Negotiation is a skill that Americans rarely get to utilize. Try as you might, haggling doesn’t really work in retail stores— prices are fixed and the employee taking payment typically has no control over those prices. The primary negotiating experience we deal with is buying a car or a house. But in some cases, you can also haggle a price of a self-storage unit. SpareFoot has four tips for negotiating a self-storage rate: Shop around online first, find the best posted price, try for group discounts or referral bonuses, or lock in a lower rate by signing for a longer rental period.
1. Shop around online
Finding the best storage facility for your needs can be tough. There are a number of factors to consider, and few online resources outline everything you need to know about a storage unit. Traditionally, you’d hit the Yellow Pages and individually call every facility in your area, asking the same series of questions:
- How much is a 10×10 unit?
- Is the unit climate-controlled?
- Is it inside or outside?
- Is it on the second (or third) floor?
- Is there an elevator?
Online self-storage directories can help reduce the time and effort spent on this process by allowing you to search and compare facilities all in one place. SpareFoot lists more self storage facilities than any other online storage search engine, and we also provide average local pricing data. Just browse our city pages for this information, which can help determine what price range you should shop within.
2. Find the best posted price
Even if you’ve already decided on a storage facility, it’s worth taking a quick look online to see if any special lower rates are posted. Some storage facilities have seperate walk-in rates and promotional rates, much like any other service business looking to promote itself. Check for exclusive rates you may qualify for, such as military or student discounts.
Do a quick search in Google for the name of your facility, and check some of the popular websites that display deals. Look for online-only offers on SpareFoot, SelfStorage.com, SelfStorageDeals.com, the facility’s website, Google Places, Yelp, and even the company’s Twitter or Facebook page.
Even if a particular deal isn’t on the table anymore (for example, a student storage discount that only applied to the high-volume month of May), you may be able to mention the deal and initiate the negotiation process.
Some facilities offer a free disc lock or free short-term truck rental. Note that a disc lock usually costs about $10 at a local hardware store.
3. Go for a group discount or referral bonus
If you work for a company or are a member of an organization that commonly relies on storage (like pharmaceutical reps who need to store drug samples), you may be able to work out a group deal if you rent storage units together. Get three or more people on board, find a facility that meets everyone’s needs and ask the manager about a group discount. Any facility with a few vacant units would gladly take the small hit in profit margin to rent three or more units at once.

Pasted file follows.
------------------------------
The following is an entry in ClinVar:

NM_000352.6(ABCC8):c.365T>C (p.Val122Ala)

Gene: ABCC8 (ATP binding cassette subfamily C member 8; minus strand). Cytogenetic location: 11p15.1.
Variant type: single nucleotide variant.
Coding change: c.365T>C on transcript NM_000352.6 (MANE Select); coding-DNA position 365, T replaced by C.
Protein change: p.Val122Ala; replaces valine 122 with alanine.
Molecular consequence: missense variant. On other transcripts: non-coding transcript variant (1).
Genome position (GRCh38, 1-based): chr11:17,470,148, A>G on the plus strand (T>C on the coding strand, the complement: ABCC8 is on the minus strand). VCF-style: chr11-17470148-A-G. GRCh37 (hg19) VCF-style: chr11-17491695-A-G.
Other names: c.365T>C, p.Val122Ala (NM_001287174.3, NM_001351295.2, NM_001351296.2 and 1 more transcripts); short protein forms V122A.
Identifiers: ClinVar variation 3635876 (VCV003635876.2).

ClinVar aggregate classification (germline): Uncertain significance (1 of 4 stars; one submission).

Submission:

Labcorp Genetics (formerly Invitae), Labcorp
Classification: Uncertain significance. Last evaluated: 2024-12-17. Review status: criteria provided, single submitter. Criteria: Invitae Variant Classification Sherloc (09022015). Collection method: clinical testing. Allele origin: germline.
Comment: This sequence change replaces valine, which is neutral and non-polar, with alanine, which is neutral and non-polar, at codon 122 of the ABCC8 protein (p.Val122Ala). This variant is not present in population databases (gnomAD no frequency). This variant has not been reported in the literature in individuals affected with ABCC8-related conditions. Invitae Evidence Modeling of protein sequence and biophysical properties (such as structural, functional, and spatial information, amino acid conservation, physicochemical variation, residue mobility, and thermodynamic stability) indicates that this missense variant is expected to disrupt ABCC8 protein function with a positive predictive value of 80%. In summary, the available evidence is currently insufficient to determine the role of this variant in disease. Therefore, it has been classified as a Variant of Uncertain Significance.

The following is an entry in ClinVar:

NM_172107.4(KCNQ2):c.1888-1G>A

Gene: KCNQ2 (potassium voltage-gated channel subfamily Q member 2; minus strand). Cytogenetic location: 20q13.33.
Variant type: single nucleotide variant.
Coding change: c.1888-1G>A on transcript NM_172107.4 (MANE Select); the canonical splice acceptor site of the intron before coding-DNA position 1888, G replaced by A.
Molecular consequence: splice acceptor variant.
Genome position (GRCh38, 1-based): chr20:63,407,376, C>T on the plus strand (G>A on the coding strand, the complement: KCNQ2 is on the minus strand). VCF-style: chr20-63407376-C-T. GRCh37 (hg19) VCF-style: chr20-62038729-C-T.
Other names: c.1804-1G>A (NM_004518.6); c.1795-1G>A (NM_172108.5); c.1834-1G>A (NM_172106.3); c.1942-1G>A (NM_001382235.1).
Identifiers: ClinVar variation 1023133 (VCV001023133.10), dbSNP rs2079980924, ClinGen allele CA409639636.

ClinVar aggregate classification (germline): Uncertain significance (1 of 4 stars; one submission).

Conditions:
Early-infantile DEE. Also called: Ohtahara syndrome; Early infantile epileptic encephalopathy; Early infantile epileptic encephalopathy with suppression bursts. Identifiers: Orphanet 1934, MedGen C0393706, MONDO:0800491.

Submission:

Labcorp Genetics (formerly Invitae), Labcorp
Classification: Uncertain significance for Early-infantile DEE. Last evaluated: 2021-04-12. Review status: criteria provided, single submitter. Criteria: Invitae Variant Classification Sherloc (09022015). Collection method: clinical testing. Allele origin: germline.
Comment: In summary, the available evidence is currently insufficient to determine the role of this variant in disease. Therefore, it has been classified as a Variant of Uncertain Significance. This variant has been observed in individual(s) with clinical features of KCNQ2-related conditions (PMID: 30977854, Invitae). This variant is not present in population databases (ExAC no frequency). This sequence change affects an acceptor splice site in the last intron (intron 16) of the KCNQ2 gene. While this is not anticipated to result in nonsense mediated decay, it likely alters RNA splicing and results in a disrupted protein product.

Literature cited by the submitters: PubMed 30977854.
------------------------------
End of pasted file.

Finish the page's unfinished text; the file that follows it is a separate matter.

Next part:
Another option is to ask about a referral bonus. Depending on occupancy rate, most facilities are willing to help you out in return for helping them increase profits. The most common referral bonus is $25 back, or one month of free rent in exchange for your successful referral of a friend to the facility.
4. Lock in a lower rate with a longer-term contract
While most storage facilities rent on a month-to-month basis, some storage facilities offer a formal discount for your commitment to a longer time period. One example is a summer storage discount that many facilities offer for college students— it’s a flat rate that applies to the entire three-month period. If you know you’ll be renting for more than a few months, ask the facility manager if you can get a discount for committing to a longer term.
You may be able to get a lower six-month or yearlong rate if you contract to longer-term periods, instead of opting for regular month-to-month leasing. Once you sign such a commitment, avoid cancelling early as you may be responsible for a cancellation fee and/or the remainder of rent due on the lease.
If you’re already going in with a steep online discount or other negotiation points, you probably won’t be able to add on a term discount. But signing a longer-term contract still benefits the facility because they are guaranteed revenue from that unit, and benefits you because your rate will be locked in for the entire period. Note that facilities raise rent on existing tenants from time to time, and some limit promotional rates to only count toward your first six months in the unit anyway.
Although some storage facilities have very hard pricing and will be unable to negotiate, the facility manager usually has some leeway with pricing to help secure tenants. With these tips and some basic negotiation skills, you could save a few hundred dollars per year on self-storage.
Photo courtesy of Inc.com